"PA!" cried Joe, and I echoed the cry. Our father was in the room in a moment, wrapping Joe in a careful bear hug and looking at me with happy eyes. "I'm so glad to be home, so glad to be safe," Pa stated. "I thought I'd never get home; the blizzard caught me halfway into my journey. What happened to you, Joe? And where's Hoss?"

"It's kind of a long story Pa," I replied, relieved that my family was once again together and intact. "Hoss is upstairs; he was sick, but he's going to be fine now. And all thanks to Joshua... Pa, did you see a man outside when you were coming in?"

I had been speaking quickly out of relief, but after my query I looked up at Pa and noticed his face had gone white. "Pa!" I exclaimed. "Sit down; are you alright? What's wrong?"

"What's wrong?" Pa echoed. "Nothing... it's just... what was the name of the man you mentioned?"

I looked at Pa warily before replying, "Joshua."

Pa nodded. "Was he an average built guy, swarthy, with a bristly black beard and hair that stuck out at all angles, wearing a patched coat?"

I blinked. "Well, so then you did see him Pa."

My father nodded. "Yes, I did see the man Joshua. But not in our front yard. Adam, when the blizzard started while I was on my way back home, I searched and searched for shelter of some kind. A cave, rocks, even a copse of close trees would have done. But the blizzard came on too fast; I could barely see where I was going. Buck and I kept on, but I knew we were in danger. Then, we literally ran smack dab into the wall of a small shack. I didn't know we had made it off our lands, but I thanked God for this miracle and dragged Buck inside with me."

My father paused, and I said, "Well, I'm glad you found shelter, but where does Joshua come into all this?"

Pa frowned, as if wondering whether or not to tell me the next part. Finally, he took a deep breath. "Son, I know you well. I know you won't believe this, but when I got inside, I met the man who owned the shack. He was a kind man; he offered me warm food and a bed, plus he bedded down my horse in a stable he built from a cave in the back. This man, who showed me so much hospitality, is none other than the Joshua you describe."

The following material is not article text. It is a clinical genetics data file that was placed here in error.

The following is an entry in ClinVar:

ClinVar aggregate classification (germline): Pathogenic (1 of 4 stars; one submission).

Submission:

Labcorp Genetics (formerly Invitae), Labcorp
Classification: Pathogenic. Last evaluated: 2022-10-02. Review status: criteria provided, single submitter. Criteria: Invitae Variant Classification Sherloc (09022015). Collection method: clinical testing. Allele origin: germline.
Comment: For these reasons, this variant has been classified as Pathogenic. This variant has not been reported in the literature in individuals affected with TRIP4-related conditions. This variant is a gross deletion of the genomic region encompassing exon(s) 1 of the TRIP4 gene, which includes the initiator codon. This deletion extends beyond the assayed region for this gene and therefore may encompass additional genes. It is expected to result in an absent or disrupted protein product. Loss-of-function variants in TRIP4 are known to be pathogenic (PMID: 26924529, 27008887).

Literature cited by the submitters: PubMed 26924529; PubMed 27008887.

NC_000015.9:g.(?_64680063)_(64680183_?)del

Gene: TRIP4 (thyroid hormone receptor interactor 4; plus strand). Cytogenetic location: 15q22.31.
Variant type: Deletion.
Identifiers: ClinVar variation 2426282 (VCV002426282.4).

I stood up, stunned. "No, it can't be. Pa, Joshua was here the whole time! He fixed Joe's leg, took care of Hoss, heck he even made sure I was fed! How could he be with you as well; a man can't be in two places at once!"

My father looked at me and said, "Adam, I am of the opinion that Joshua was no ordinary man. In fact, I think being in two places at once was the least of his difficulties."

I closed my mouth and nodded, still stunned. I had nothing else to say on the matter; nothing else really needed to be said.


As I finish writing down this account, I've come to realize something. Well, actually I've come to realize several somethings. The main thing I've realized is that I don't know as much about the world as I thought I knew. Which comes as a comfort, actually, because it makes the next thing I realized sound so much grander. I was made to explore. As a kid, I was always traveling. Never in one place, we wandered about until we found our Ponderosa land. But that old restlessness, that thirst for travel has never left me, and through the words Joshua spoke to me I've come to realize that I can travel with a clear conscience. My family would always want me and have use for me, but perhaps I was meant to do something other than live out my days on a ranch. I could trust God to watch over them, just like Pa would trust God to watch over me. Only then would I be truly free.

I shut my writing book and smiled. I wondered where I could go. The world was huge; I could go anywhere, see anything! "How about the sea?" I thought, Joshua's question ringing through my memory. "I've always loved my Pa's stories about the time he spent at sea..."